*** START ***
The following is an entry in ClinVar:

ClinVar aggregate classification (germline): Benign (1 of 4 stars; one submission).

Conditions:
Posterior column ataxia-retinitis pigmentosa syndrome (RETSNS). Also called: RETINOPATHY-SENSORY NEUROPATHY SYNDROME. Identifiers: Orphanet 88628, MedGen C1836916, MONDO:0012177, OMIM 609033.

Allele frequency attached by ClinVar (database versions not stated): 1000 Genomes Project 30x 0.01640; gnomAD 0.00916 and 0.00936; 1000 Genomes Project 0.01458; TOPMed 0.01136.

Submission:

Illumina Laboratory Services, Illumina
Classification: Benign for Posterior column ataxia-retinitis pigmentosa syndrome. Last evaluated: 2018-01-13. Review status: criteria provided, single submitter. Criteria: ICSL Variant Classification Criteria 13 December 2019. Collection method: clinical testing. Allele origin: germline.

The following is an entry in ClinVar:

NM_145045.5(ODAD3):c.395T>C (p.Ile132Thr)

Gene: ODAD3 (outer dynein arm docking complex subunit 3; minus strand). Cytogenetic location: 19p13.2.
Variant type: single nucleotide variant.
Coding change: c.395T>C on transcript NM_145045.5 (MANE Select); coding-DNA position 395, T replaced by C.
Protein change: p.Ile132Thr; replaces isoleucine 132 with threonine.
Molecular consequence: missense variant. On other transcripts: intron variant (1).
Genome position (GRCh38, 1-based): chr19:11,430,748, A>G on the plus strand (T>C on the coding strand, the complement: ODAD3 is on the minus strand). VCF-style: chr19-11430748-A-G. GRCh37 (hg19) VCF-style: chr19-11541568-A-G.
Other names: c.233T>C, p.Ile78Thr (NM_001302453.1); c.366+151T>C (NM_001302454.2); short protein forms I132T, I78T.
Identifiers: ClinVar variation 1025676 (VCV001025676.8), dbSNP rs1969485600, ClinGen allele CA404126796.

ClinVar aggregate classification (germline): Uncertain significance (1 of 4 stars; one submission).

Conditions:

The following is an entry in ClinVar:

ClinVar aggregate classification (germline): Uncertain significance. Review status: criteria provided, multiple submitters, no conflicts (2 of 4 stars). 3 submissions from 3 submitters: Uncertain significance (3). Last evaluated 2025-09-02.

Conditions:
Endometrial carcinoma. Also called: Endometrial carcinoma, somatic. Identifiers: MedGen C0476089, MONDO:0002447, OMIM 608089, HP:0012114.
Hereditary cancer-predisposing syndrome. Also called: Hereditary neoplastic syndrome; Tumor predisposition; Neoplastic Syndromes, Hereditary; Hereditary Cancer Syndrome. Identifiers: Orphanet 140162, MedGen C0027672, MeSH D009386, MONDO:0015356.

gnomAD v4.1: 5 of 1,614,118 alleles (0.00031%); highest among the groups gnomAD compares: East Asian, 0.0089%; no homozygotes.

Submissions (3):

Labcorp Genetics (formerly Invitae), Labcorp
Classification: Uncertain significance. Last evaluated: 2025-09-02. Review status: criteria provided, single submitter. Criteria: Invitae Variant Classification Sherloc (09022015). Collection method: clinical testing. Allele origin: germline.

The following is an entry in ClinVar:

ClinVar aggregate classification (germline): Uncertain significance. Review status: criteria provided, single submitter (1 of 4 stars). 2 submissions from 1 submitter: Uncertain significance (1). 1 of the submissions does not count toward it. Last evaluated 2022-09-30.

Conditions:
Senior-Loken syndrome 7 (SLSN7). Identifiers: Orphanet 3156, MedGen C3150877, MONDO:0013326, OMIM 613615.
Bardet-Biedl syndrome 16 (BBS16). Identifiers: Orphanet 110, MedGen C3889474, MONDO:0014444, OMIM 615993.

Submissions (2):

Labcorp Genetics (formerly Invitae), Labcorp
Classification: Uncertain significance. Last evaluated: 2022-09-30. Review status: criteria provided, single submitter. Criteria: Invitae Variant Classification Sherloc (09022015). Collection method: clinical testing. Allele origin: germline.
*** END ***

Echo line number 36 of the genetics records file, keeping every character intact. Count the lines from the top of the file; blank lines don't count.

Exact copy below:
Labcorp Genetics (formerly Invitae), Labcorp